Here we go. It’s that bit of the rollercoaster where the car has chugged to the top of the climb and it’s about to start on the bit that makes your stomach churn. From kick-off to final whistle and beyond, every single shred of information will be pulled from this game and the next practice, and the next, and so on.
I use the word “information” loosely. Anything that even hints to be important will be crammed into theories and half-formed thoughts in an attempt to tell the future. Like a money-scamming medium, we will be told the fortunes of our national team and the demise of our adversaries. Or worse, their terrifying rise to power.
Tonight though, I actually expect a fun game. A free-running, big-tackling game with the new guys wanting to show off. This sentence should tip you off that I currently do not know the outcome of the game.
I am writing this in the frigid bowels of Westpac Stadium while we wait for our press briefing. What follows are my chronological notes from the game:
Morne Steyn is taking his kicking practice from just in front of halfway. And nailing them. This is ominous.
We roll through the anthems and the South African one is remarkably quiet. Ours is still boring.
Must remember to bring headphones next time. Perfect for listening to radio while watching the game.
White collars, huh. I actually do like it. I will put my full analysis below, so you don’t need to see me rambling on about uniforms.
I forget how quiet rugby games are here. The New Zealand people are a stern watchers. We boo and cheer lustily when required but during most passages of play our mouths are shut, usually set in a grim look, with disapproving eyes above it. We do not like any option taken by players that do not directly result in tries. Penalties awarded to the opposition
Dear Ma’a Nonu, You and I disagree on a great many things. For example I think orange and black should only be combined at Halloween. But in any case, should be able to keep up this current level of play, I will no longer criticise anything you wear or say or do. Keep up this level of play during the coming Rugby World Cup, and you may never have to buy another drink ever again. Yours, a fan on the bandwagon.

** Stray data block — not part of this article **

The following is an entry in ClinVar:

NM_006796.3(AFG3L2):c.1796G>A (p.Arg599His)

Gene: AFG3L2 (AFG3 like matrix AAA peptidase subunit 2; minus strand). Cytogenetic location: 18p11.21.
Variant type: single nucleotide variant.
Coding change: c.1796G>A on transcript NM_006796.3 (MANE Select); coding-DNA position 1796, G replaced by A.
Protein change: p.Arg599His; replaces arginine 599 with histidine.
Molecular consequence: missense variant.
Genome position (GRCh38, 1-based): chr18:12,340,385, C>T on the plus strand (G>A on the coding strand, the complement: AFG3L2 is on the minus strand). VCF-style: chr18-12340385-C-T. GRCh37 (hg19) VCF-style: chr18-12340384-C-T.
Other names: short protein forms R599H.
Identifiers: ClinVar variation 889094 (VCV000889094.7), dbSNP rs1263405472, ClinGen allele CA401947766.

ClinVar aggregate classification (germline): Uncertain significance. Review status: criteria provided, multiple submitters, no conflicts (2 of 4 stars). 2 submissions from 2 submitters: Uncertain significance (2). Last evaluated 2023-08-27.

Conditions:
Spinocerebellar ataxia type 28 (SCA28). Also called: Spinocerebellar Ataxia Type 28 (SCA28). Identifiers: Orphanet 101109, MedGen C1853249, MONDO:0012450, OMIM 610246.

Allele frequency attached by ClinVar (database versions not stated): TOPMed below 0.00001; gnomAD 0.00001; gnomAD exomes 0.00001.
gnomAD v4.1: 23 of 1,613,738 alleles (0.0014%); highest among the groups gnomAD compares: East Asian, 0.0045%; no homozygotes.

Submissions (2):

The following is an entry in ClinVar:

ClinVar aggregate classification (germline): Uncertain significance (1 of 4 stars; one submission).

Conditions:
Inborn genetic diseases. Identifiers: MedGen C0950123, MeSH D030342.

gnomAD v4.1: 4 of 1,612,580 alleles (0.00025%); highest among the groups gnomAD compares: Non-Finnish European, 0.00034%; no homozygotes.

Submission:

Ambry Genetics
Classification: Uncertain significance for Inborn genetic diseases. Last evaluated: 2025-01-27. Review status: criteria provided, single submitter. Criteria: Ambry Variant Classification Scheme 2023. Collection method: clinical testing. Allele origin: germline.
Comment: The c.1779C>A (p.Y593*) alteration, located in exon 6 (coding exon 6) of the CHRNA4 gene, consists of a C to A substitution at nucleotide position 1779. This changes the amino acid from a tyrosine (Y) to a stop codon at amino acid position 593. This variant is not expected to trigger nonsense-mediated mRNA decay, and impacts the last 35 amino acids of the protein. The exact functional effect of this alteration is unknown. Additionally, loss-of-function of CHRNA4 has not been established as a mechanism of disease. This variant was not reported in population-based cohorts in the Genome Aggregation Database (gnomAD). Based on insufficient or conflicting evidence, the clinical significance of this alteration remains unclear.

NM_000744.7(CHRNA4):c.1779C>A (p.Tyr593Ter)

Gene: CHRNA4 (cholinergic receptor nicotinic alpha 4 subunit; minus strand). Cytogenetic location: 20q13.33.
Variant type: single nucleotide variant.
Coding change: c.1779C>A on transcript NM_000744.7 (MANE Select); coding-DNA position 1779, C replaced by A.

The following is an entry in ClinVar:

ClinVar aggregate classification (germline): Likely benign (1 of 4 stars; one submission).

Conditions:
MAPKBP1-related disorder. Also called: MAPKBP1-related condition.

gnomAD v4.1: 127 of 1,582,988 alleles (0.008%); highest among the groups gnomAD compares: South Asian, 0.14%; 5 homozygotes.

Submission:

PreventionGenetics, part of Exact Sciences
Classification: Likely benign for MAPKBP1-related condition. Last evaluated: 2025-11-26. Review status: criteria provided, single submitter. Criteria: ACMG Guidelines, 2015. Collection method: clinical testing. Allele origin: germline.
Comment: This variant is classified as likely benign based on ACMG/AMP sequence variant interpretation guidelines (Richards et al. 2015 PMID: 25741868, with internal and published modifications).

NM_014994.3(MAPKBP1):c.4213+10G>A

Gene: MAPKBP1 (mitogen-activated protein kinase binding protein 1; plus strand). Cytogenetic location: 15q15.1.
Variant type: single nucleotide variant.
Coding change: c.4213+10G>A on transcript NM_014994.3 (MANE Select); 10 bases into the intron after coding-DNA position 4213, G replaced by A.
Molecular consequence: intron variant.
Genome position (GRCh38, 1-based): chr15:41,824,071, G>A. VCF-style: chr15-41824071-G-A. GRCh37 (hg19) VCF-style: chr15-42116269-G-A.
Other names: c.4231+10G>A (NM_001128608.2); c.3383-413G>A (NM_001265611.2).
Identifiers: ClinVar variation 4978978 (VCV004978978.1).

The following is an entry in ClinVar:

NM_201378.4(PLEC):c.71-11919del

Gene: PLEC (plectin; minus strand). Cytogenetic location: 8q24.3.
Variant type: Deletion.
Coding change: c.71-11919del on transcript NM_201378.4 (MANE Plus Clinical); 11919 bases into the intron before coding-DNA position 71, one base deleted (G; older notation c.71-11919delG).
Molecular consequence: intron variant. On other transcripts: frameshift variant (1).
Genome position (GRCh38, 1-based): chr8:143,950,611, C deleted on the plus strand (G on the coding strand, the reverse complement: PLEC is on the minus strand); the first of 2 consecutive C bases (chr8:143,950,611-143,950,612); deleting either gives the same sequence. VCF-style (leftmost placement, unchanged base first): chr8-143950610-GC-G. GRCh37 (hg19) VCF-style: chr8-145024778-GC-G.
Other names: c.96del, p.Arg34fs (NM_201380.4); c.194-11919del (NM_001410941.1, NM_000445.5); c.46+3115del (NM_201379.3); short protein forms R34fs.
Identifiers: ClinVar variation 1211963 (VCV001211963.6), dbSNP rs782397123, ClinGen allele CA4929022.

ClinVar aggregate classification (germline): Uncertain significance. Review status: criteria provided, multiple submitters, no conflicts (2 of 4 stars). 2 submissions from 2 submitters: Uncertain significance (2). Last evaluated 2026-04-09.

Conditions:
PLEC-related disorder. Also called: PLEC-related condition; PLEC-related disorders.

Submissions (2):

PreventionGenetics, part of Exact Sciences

I will admit to not recognising Ben Franks.
While the crowd participates in a Mexican wave, South Africa scores. Save that shit for the fucking Sevens.
These are some of the best tries I have seen in international rugby. This is New Zealand playing to the highest of their abilities.
Cory Jane scores the dumbest try ever. I’m mean it’s good and all, but dumb.
Confusion takes hold as various All Blacks and Springboks are injured but the referee wants to keep playing.
The crowd bays for an intentional knock on midway through the second half. They also lustily cheer as Sonny Bill replaces local boy, Conrad Smith. Thankfully the now departed Piri Weepu gets a similar roar.
Set pieces for the win (and a few forward passes it must be said. It’s like a video game. Actually I wonder if Sidhe have the new uniforms added into their Rugby Challenge game, or whether they have designers frantically making them now.
Well that was all rather exciting. The All Blacks seemed to enjoy running about and did rather well against an out of sorts South Africa.
Here’s my first impression from the press conference: the All Black tracksuits have gold zips.
Peter de Viliers is a small nervous man, who is unsure with his words. He moves constantly and while seeming uncomfortable loosens up when talking to South African reporters. His eyes look bloodshot from where I’m sitting and I find myself fascinated by him. John Smit beside him is a direct contrast. Broad and quiet and stable. He smiles as he’s told that he scored his first ever try against the All Blacks tonight. He even jokes about purposefully aiming for the smallest player he could see.
Now to the important part…
Some of you might not know the small piece of trivia that the All Blacks have not won the World Cup since 1987, also the only time it was hosted here. As such the uniforms the host team had to somehow reflect this occasion.
Over the last decade, adidas have changed the uni a few times. Well, tweaked really. An embroidered red poppy, subtle embossing of traditional designs, an awful silver away-uniform, followed a beautiful white away-uniform.
This 2011 iteration of the All Black uniform is the biggest change since adidas removed the collar when they took over the All Blacks from Canterbury of NZ. Which is rather ironic really.
Here’s the PR stuff:
- The new jersey is 50% lighter than the previous one. [How light are they gonna get?]
- The main body is a single tube. [The All Blacks are now a series of tubes]
- The seams are bonded not knitted. [The previous one was the same]
- “The tube has been augmented to fit the player like no other tube construction before”. [This is actually what the press release says]
There is only one machine in the world that can make this fabric, and adidas owns it. But don’t expect Argentina to be wearing augmented tubes. This product is for the All Blacks only.
A lot of people are asking about the numbers. They look big and “futuristic” but I’m also sure they are the same
as they have been for the last year as they were in the Fiji test. The 7s for example are almost identical. The font could’ve been blockier perhaps, or more of a facsimile of the old numbers.
Update (updated again): adidas have confirmed that "it is a specific signature font designed by adidas, and will be used by all adidas Rugby teams in 2011/12". So there you go.
In summing up, I like them. They look good and the collar doesn’t feel like a gimmick at all. It was interesting to watch and realise how normal it looked for them.